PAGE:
Any overview of a country’s contemporary literature throws up an inescapable paradox. The works that serve as the best examples in any account of “the current situation” are rarely the most artistically convincing. These representative books draw their strength precisely from the fact that they are so representative – from the ease with which reviewers can draw obvious parallels between literature and its directly political, social, or whatever, context. It is these titles, too, that attract the most attention at the time of publication. They are ripe subjects for media debates and are keenly discussed by commentators who have not read them but are more than happy to express opinions on them, since the concepts they contain are familiar and topical.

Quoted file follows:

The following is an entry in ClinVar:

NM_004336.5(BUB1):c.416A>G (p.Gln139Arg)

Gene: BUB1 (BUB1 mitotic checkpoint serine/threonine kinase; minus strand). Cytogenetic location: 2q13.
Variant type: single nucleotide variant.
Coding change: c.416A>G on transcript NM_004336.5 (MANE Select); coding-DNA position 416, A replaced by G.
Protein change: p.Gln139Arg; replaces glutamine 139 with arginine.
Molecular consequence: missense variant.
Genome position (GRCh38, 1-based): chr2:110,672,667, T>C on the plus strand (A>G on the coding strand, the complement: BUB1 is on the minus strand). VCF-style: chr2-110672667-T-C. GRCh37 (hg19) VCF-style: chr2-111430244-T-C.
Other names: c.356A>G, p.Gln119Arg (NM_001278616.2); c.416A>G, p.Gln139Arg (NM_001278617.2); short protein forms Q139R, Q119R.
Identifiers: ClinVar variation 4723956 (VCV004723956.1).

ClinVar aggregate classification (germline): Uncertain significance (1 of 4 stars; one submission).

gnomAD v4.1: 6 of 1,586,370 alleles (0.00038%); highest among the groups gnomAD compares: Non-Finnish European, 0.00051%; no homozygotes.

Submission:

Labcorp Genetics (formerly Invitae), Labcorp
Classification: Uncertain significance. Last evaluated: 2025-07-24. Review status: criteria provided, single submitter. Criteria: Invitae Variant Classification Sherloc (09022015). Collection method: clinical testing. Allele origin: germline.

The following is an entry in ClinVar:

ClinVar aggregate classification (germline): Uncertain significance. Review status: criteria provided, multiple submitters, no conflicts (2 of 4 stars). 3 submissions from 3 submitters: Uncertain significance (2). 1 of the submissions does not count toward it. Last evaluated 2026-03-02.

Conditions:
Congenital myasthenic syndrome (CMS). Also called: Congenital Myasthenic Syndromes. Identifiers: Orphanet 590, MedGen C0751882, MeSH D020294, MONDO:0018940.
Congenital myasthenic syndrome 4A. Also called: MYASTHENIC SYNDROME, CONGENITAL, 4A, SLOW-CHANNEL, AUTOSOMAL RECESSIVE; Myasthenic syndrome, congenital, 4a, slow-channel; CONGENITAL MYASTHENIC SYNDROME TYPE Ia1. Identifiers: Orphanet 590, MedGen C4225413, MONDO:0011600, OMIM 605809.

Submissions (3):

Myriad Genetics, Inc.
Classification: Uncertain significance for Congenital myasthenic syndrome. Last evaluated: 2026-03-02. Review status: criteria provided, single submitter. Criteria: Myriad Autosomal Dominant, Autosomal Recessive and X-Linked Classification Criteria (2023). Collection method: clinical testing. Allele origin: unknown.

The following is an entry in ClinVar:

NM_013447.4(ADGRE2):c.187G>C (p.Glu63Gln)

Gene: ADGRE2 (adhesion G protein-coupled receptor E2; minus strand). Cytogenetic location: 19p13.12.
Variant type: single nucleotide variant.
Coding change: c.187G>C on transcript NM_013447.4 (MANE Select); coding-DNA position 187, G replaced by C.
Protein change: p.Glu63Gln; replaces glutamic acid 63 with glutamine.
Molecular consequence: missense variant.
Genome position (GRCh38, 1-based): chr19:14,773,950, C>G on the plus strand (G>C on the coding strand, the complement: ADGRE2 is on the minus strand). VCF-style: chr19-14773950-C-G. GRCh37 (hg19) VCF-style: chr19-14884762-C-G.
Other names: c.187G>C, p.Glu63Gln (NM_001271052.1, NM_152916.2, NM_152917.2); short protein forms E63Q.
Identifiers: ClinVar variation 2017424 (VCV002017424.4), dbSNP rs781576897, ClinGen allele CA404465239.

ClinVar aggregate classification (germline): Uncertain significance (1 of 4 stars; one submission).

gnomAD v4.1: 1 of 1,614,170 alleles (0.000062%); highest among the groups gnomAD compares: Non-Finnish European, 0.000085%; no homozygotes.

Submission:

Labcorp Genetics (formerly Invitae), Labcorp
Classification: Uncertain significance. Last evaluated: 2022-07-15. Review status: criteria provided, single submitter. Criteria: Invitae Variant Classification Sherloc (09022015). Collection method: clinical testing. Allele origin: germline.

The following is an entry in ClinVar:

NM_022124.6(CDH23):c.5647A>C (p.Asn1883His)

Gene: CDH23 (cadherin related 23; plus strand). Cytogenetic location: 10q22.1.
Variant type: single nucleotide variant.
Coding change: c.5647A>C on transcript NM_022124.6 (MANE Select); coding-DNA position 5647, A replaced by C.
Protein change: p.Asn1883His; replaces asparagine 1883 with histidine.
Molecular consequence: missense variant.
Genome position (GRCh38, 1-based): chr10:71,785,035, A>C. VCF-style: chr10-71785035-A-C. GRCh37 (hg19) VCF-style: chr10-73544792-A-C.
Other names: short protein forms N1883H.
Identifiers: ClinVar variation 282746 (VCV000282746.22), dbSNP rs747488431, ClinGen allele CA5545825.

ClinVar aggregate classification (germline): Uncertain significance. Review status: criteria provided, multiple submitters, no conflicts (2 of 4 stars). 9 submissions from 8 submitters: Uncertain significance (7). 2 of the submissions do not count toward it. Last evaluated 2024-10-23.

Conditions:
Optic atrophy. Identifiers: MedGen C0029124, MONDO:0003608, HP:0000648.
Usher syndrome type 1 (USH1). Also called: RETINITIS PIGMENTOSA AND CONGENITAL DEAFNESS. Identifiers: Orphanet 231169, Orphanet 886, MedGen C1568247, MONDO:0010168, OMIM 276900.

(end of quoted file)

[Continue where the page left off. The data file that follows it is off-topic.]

One example was Sisela Lindblom’s novel De skamlösa (The shameless, 2007), which, in conjunction with an interview with the author, sparked off the “cultural debate” of last autumn. It was all about handbags. Immensely expensive designer bags as symbols of an absurd consumer culture. The question of whether it can be considered reasonable to spend 40 000 Swedish kronor (approx. 4000 euros) on a handbag became a frame of reference for everything from globalization to gender perspectives.
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